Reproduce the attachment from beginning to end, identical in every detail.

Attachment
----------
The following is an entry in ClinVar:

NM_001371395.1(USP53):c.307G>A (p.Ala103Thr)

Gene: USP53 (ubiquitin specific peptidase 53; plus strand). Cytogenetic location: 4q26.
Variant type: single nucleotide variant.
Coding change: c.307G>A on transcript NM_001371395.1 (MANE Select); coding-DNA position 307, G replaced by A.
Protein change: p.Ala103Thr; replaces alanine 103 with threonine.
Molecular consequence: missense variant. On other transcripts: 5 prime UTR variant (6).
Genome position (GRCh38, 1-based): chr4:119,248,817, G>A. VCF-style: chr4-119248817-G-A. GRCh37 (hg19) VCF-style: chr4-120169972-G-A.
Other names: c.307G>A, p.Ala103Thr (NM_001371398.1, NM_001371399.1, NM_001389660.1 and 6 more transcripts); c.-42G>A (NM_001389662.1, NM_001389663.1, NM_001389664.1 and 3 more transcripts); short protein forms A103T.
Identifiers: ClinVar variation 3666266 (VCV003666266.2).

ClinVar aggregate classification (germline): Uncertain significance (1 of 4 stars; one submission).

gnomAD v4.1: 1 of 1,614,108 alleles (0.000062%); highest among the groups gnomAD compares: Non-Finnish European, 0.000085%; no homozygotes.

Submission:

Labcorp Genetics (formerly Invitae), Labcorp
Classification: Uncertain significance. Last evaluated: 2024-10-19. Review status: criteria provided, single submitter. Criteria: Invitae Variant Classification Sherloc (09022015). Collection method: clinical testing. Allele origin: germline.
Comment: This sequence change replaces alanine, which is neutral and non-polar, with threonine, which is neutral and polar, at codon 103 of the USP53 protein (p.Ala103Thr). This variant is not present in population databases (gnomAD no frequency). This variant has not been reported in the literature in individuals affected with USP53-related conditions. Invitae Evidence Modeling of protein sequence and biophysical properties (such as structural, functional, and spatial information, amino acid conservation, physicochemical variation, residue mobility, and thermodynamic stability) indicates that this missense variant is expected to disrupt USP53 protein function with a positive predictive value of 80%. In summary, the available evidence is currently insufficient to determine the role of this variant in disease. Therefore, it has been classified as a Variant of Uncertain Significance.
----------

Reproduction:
The following is an entry in ClinVar:

NM_001371395.1(USP53):c.307G>A (p.Ala103Thr)

Gene: USP53 (ubiquitin specific peptidase 53; plus strand). Cytogenetic location: 4q26.
Variant type: single nucleotide variant.
Coding change: c.307G>A on transcript NM_001371395.1 (MANE Select); coding-DNA position 307, G replaced by A.
Protein change: p.Ala103Thr; replaces alanine 103 with threonine.
Molecular consequence: missense variant. On other transcripts: 5 prime UTR variant (6).
Genome position (GRCh38, 1-based): chr4:119,248,817, G>A. VCF-style: chr4-119248817-G-A. GRCh37 (hg19) VCF-style: chr4-120169972-G-A.
Other names: c.307G>A, p.Ala103Thr (NM_001371398.1, NM_001371399.1, NM_001389660.1 and 6 more transcripts); c.-42G>A (NM_001389662.1, NM_001389663.1, NM_001389664.1 and 3 more transcripts); short protein forms A103T.
Identifiers: ClinVar variation 3666266 (VCV003666266.2).

ClinVar aggregate classification (germline): Uncertain significance (1 of 4 stars; one submission).

gnomAD v4.1: 1 of 1,614,108 alleles (0.000062%); highest among the groups gnomAD compares: Non-Finnish European, 0.000085%; no homozygotes.

Submission:

Labcorp Genetics (formerly Invitae), Labcorp
Classification: Uncertain significance. Last evaluated: 2024-10-19. Review status: criteria provided, single submitter. Criteria: Invitae Variant Classification Sherloc (09022015). Collection method: clinical testing. Allele origin: germline.
Comment: This sequence change replaces alanine, which is neutral and non-polar, with threonine, which is neutral and polar, at codon 103 of the USP53 protein (p.Ala103Thr). This variant is not present in population databases (gnomAD no frequency). This variant has not been reported in the literature in individuals affected with USP53-related conditions. Invitae Evidence Modeling of protein sequence and biophysical properties (such as structural, functional, and spatial information, amino acid conservation, physicochemical variation, residue mobility, and thermodynamic stability) indicates that this missense variant is expected to disrupt USP53 protein function with a positive predictive value of 80%. In summary, the available evidence is currently insufficient to determine the role of this variant in disease. Therefore, it has been classified as a Variant of Uncertain Significance.